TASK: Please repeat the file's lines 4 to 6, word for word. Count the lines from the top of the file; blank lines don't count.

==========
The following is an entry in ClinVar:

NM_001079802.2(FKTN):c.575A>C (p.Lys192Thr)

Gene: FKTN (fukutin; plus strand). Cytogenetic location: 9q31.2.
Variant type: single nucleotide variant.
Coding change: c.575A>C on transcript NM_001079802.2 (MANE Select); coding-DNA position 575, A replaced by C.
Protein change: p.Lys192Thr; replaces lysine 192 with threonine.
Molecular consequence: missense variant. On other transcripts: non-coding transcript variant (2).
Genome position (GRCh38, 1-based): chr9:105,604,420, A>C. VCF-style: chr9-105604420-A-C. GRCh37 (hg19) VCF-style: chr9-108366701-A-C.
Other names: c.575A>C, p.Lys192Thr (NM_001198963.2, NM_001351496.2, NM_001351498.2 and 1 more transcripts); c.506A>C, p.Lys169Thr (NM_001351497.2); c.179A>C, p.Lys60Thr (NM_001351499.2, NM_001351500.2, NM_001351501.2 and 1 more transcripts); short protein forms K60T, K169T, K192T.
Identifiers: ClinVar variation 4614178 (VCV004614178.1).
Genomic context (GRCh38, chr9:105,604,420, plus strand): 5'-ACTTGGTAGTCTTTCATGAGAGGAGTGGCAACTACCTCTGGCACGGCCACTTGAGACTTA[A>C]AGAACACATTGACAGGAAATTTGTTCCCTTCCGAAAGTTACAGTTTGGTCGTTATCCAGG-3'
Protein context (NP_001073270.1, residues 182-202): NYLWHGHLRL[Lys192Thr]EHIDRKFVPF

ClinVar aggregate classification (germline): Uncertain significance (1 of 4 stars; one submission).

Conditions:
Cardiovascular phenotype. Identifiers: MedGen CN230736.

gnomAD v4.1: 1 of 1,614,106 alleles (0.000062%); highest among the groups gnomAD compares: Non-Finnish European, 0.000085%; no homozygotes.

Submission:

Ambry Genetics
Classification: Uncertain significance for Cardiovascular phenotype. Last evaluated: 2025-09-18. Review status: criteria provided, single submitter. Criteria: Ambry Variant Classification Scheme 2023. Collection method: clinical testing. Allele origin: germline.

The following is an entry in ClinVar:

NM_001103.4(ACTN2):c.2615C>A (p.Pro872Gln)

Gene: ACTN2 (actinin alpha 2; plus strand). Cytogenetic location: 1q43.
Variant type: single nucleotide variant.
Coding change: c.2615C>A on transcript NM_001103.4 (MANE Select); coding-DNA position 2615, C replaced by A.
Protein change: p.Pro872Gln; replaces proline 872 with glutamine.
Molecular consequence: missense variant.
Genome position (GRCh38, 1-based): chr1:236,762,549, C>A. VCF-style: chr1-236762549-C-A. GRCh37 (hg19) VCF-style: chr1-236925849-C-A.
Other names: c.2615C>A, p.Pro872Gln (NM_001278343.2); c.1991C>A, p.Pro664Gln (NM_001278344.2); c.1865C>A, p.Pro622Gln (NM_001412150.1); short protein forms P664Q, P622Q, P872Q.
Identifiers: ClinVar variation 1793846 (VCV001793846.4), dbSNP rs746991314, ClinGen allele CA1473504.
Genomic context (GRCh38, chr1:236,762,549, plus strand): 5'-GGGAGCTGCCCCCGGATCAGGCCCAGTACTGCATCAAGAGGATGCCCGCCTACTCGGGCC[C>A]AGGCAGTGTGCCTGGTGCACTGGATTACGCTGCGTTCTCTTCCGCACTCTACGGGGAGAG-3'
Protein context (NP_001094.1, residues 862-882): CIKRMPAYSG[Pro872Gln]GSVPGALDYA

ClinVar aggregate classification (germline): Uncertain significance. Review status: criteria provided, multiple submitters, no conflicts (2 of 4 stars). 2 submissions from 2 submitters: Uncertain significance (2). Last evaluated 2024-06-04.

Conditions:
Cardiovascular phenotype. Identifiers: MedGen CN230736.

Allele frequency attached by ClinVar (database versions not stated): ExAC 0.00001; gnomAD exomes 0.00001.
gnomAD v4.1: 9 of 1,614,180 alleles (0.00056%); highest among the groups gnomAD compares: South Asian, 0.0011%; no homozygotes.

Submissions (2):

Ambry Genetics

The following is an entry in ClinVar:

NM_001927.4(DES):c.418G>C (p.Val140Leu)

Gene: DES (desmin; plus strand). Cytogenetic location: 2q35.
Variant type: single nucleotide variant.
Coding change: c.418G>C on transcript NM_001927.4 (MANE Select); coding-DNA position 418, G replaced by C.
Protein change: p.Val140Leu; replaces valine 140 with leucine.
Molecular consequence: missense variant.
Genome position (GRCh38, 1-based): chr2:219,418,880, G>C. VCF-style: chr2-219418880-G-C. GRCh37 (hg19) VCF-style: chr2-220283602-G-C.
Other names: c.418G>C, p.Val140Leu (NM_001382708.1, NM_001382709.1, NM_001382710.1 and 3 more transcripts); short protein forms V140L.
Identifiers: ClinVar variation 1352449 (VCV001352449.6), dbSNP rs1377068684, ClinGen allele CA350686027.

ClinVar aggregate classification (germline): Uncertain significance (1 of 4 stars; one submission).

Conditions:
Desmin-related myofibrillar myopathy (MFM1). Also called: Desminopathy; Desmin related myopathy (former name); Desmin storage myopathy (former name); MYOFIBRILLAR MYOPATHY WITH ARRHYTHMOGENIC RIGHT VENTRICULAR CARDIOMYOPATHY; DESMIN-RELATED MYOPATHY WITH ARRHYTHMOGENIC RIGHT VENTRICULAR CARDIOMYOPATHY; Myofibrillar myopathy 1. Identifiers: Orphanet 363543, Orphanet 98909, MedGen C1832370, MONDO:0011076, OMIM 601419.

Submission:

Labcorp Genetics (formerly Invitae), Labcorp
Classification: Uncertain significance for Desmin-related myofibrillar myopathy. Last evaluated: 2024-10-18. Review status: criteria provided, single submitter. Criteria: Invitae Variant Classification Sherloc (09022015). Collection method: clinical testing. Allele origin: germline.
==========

Variant type: single nucleotide variant.
Coding change: c.575A>C on transcript NM_001079802.2 (MANE Select); coding-DNA position 575, A replaced by C.
Protein change: p.Lys192Thr; replaces lysine 192 with threonine.